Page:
August News

Stacey Small

Accelerated Approval of Carfilzomib for Patients With Refractory Multiple Myeloma

On July 20, 2012, the US Food and Drug Administration (FDA) granted accelerated approval of carfilzomib (Kyprolis, Onyx Pharmaceuticals) for the treatment of patients with multiple myeloma who have received at least 2 prior therapies, including bortezomib (Velcade, Millennium Pharmaceuticals) and an immunomodulatory agent, and have demonstrated disease progression on or within 60 days of completing their last therapy. The new drug application for carfilzomib was based primarily on a study published in the July 25 online issue of Blood by Siegel and associates. In this open-label, single-arm phase IIb study (PX-171-003-A1), 266 multiple myeloma patients who had received a median of 5 prior anti-myeloma regimens were enrolled. Using the International Myeloma Working Group (IMWG) criteria, an Independent Review Committee determined overall response rate (ORR), the primary efficacy endpoint. The ORR was 23.7%, with a median response duration of 7.8 months. The median overall survival was 15.6 months. The duration of clinical benefit, including in patients with minimal response, was 8.3 months. Adverse events were clinically manageable, with no new, unexpected, or cumulative toxicities. Enrollment is complete for the confirmatory phase III study, known as ASPIRE (Carfilzomib, Lenalidomide, and Dexamethasone versus Lenalidomide and Dexamethasone for the Treatment of Patients With Relapsed Multiple Myeloma). This trial is evaluating carfilzomib in combination with lenalidomide (Revlimid, Celgene) and low-dose dexamethasone versus lenalidomide and low-dose dexamethasone alone, in patients with relapsed multiple myeloma following 1–3 prior treatment regimens. The primary endpoint is progression-free survival (PFS). Secondary endpoints include overall survival, ORR, duration of response, disease control rate, safety, time-to-progression, and time-to-next treatment. Patients were randomized to receive carfilzomib (20 mg/m2 on days 1 and 2 of cycle 1 only, then 27 mg/m2 thereafter) in addition to a standard dosing schedule of lenalidomide (25 mg daily for 21-days-on, 7-days-off) and low-dose dexamethasone (40 mg per week in 4-week cycles), versus lenalidomide and low-dose dexamethasone alone.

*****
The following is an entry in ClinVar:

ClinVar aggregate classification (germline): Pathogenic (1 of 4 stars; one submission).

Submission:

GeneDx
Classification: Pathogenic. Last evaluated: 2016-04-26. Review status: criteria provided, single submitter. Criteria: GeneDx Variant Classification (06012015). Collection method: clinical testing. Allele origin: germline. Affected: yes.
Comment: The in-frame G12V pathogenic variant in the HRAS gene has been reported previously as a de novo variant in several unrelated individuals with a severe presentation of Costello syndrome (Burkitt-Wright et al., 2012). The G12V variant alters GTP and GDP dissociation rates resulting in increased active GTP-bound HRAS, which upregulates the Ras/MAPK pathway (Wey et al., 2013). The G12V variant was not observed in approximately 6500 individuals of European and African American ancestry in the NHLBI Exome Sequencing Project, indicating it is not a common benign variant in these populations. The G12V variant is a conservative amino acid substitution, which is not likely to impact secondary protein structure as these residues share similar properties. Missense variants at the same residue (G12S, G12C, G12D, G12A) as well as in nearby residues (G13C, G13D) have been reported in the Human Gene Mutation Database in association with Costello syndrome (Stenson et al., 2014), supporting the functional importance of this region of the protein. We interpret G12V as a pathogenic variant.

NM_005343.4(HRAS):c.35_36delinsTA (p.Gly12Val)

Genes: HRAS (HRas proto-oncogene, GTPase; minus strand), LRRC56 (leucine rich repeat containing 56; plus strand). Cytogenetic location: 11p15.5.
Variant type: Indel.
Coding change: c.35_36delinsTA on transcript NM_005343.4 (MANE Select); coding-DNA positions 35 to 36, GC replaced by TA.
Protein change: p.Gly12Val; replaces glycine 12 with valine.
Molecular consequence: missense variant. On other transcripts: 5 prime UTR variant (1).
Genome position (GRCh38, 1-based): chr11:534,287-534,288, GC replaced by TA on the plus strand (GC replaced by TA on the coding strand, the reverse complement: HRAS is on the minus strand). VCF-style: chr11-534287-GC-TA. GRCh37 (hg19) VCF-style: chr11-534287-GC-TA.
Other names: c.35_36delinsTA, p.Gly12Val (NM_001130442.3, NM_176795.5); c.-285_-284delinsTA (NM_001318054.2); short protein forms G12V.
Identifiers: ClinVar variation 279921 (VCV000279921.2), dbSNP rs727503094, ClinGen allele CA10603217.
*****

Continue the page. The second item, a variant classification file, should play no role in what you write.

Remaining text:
Treatment With Everolimus Expanded to Include Patients With Advanced Breast Cancer

The indication of everolimus (Afinitor, Novartis) was expanded by the FDA on July 20, 2012 to include the treatment of postmenopausal women with advanced hormone receptor (HR)-positive, human epidermal growth factor receptor-2 (HER2)-negative breast cancer. Everolimus is indicated in combination with exemestane (Aromasin, Pfizer) after failure with letrozole (Femara, Novartis) or anastrozole (Arimidex, AstraZeneca). The expanded approval was based on data from the phase III BOLERO-2 trial (Breast Cancer Trials of Oral Everolimus-2), which randomized 724 postmenopausal patients with advanced HR-positive breast cancer who had recurrence or progression following prior therapy with letrozole or anastrozole to receive either everolimus plus exemestane or exemestane plus placebo (control group). The primary endpoint was median PFS. Treatment with everolimus plus exemestane more than doubled median PFS to 7.8 months, compared to 3.2 months with exemestane alone. Further analysis by an independent central radiology review revealed that everolimus plus exemestane extended median PFS to 11 months compared to 4.1 months with exemestane alone. For patients receiving combination treatment with everolimus plus exemestane, the objective response rate was 12.6%, compared with 1.7% in the control group. There were 3 complete responses (0.6%) and 58 partial responses (12%) in the combination treatment group, compared with no complete responses and 4 partial responses (1.7%) in the control group. Overall survival data were not yet mature at the time of the interim analysis, and no statistically significant difference in overall survival was noted between the 2 treatment arms. Stomatitis, infections, rash, fatigue, diarrhea, and decreased appetite were among the most common adverse events in patients treated with everolimus. Everolimus is the first mammalian target of rapamycin (mTOR) inhibitor approved for advanced HR-positive breast cancer. Several analyses of the BOLERO-2 trial, including updated efficacy results, health-related quality of life, effects in Asian populations, and safety in women over 65 years of age, were presented at the 2012 Annual Meeting of the American Society of Clinical Oncology (ASCO) in June.